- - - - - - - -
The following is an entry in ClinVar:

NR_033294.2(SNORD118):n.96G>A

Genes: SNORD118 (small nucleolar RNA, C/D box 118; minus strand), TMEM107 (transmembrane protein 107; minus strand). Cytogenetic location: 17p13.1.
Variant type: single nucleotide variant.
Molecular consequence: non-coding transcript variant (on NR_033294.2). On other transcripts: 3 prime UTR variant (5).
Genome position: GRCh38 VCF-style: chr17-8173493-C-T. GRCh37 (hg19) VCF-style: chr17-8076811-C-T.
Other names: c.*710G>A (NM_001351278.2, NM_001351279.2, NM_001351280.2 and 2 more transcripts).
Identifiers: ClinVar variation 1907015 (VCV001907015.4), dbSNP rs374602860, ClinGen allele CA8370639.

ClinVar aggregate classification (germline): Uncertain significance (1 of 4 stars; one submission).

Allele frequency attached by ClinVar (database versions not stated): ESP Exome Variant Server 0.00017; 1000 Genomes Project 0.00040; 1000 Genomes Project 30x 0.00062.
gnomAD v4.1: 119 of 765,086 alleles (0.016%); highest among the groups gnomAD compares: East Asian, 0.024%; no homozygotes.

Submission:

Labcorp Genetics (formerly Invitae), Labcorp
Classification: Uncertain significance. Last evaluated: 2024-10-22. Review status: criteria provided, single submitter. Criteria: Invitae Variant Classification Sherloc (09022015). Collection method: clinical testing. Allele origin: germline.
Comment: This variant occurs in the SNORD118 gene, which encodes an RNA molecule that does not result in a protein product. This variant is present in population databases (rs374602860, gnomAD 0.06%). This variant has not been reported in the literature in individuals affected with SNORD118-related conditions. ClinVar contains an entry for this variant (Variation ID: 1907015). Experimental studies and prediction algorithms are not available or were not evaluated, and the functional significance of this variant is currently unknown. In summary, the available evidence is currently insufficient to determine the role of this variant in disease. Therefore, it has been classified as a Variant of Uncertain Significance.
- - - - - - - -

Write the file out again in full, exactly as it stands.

The following is an entry in ClinVar:

NR_033294.2(SNORD118):n.96G>A

Genes: SNORD118 (small nucleolar RNA, C/D box 118; minus strand), TMEM107 (transmembrane protein 107; minus strand). Cytogenetic location: 17p13.1.
Variant type: single nucleotide variant.
Molecular consequence: non-coding transcript variant (on NR_033294.2). On other transcripts: 3 prime UTR variant (5).
Genome position: GRCh38 VCF-style: chr17-8173493-C-T. GRCh37 (hg19) VCF-style: chr17-8076811-C-T.
Other names: c.*710G>A (NM_001351278.2, NM_001351279.2, NM_001351280.2 and 2 more transcripts).
Identifiers: ClinVar variation 1907015 (VCV001907015.4), dbSNP rs374602860, ClinGen allele CA8370639.

ClinVar aggregate classification (germline): Uncertain significance (1 of 4 stars; one submission).

Allele frequency attached by ClinVar (database versions not stated): ESP Exome Variant Server 0.00017; 1000 Genomes Project 0.00040; 1000 Genomes Project 30x 0.00062.
gnomAD v4.1: 119 of 765,086 alleles (0.016%); highest among the groups gnomAD compares: East Asian, 0.024%; no homozygotes.

Submission:

Labcorp Genetics (formerly Invitae), Labcorp
Classification: Uncertain significance. Last evaluated: 2024-10-22. Review status: criteria provided, single submitter. Criteria: Invitae Variant Classification Sherloc (09022015). Collection method: clinical testing. Allele origin: germline.
Comment: This variant occurs in the SNORD118 gene, which encodes an RNA molecule that does not result in a protein product. This variant is present in population databases (rs374602860, gnomAD 0.06%). This variant has not been reported in the literature in individuals affected with SNORD118-related conditions. ClinVar contains an entry for this variant (Variation ID: 1907015). Experimental studies and prediction algorithms are not available or were not evaluated, and the functional significance of this variant is currently unknown. In summary, the available evidence is currently insufficient to determine the role of this variant in disease. Therefore, it has been classified as a Variant of Uncertain Significance.